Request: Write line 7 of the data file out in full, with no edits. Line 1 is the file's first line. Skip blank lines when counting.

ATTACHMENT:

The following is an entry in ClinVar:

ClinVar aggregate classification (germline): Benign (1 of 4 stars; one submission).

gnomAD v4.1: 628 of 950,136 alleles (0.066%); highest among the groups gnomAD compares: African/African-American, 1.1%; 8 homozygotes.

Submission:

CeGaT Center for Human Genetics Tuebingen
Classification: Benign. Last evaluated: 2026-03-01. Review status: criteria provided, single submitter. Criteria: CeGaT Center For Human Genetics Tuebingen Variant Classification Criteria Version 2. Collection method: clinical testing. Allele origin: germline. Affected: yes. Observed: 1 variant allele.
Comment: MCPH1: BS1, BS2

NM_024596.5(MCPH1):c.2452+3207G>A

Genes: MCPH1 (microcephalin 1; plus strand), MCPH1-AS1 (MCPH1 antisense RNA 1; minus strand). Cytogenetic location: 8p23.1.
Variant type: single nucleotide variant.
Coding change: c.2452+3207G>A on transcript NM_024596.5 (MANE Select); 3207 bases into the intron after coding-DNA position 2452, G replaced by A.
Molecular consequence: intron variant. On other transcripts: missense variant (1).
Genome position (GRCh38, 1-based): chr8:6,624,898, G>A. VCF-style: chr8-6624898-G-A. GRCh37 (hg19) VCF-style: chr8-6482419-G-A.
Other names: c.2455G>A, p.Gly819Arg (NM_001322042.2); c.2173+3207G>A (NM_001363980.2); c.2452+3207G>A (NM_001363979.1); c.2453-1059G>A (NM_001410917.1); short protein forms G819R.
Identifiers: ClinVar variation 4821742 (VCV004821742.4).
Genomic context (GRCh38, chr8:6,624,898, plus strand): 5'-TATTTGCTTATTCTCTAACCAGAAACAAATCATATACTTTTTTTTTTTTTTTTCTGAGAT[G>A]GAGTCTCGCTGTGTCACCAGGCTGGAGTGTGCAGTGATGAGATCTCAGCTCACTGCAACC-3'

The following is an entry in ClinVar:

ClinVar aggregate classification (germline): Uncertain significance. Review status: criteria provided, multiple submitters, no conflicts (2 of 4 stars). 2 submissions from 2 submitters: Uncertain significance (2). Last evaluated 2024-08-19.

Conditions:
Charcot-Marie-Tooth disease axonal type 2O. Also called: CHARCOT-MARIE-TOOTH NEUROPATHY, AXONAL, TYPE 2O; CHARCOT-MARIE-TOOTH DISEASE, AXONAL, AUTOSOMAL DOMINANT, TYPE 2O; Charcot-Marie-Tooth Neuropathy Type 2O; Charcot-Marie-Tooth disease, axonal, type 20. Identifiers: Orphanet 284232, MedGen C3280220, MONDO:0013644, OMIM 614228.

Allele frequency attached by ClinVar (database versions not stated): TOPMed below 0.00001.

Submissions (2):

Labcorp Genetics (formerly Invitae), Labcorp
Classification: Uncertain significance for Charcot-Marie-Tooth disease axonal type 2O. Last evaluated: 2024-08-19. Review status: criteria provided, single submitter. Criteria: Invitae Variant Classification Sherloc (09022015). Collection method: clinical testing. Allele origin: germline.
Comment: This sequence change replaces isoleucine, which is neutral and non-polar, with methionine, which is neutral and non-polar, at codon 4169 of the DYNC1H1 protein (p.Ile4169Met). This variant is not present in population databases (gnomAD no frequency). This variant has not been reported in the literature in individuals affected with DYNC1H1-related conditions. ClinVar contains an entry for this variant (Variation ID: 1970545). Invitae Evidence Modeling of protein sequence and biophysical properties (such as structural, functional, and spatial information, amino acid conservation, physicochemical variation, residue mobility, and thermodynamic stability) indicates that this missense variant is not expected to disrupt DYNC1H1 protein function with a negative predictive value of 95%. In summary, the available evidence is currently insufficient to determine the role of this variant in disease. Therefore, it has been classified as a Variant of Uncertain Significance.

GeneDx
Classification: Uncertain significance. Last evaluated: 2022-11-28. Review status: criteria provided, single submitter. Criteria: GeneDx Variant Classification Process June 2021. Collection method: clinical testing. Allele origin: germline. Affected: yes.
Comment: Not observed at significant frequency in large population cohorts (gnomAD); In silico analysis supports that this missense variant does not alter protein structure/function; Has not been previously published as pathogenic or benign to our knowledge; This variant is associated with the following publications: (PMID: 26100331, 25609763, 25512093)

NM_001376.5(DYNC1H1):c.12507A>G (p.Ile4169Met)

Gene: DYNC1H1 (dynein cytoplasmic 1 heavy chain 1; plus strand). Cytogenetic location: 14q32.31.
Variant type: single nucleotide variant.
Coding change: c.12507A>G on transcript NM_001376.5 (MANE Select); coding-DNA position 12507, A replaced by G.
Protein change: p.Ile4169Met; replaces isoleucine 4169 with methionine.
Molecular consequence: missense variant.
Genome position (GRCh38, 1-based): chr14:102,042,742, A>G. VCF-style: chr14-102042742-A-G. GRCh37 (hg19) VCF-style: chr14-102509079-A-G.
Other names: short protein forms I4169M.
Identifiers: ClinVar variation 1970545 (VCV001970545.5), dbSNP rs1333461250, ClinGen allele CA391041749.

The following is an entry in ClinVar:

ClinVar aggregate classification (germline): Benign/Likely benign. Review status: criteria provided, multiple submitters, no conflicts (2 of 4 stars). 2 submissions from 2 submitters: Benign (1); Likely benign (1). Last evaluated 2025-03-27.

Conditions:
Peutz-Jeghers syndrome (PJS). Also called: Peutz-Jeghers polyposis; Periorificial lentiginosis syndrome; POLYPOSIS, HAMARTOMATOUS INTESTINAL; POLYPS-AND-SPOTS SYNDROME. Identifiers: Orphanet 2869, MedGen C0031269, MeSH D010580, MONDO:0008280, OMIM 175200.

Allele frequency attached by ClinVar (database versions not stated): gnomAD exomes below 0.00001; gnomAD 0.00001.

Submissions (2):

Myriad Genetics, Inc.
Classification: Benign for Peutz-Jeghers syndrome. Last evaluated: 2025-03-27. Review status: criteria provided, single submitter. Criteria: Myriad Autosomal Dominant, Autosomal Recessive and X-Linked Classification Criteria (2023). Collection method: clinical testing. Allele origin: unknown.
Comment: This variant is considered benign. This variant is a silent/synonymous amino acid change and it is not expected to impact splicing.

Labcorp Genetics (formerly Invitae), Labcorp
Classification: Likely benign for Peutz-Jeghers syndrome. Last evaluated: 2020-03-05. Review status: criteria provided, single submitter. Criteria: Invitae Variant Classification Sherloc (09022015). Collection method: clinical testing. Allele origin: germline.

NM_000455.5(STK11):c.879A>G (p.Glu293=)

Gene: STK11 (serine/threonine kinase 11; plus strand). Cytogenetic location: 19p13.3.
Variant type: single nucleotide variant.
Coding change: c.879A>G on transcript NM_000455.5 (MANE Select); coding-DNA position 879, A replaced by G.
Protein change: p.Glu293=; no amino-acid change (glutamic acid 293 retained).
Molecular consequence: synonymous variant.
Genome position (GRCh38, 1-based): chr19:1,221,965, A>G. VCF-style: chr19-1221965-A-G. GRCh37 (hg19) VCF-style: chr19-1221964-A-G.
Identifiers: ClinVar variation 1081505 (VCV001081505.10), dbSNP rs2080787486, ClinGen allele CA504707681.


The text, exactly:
Comment: MCPH1: BS1, BS2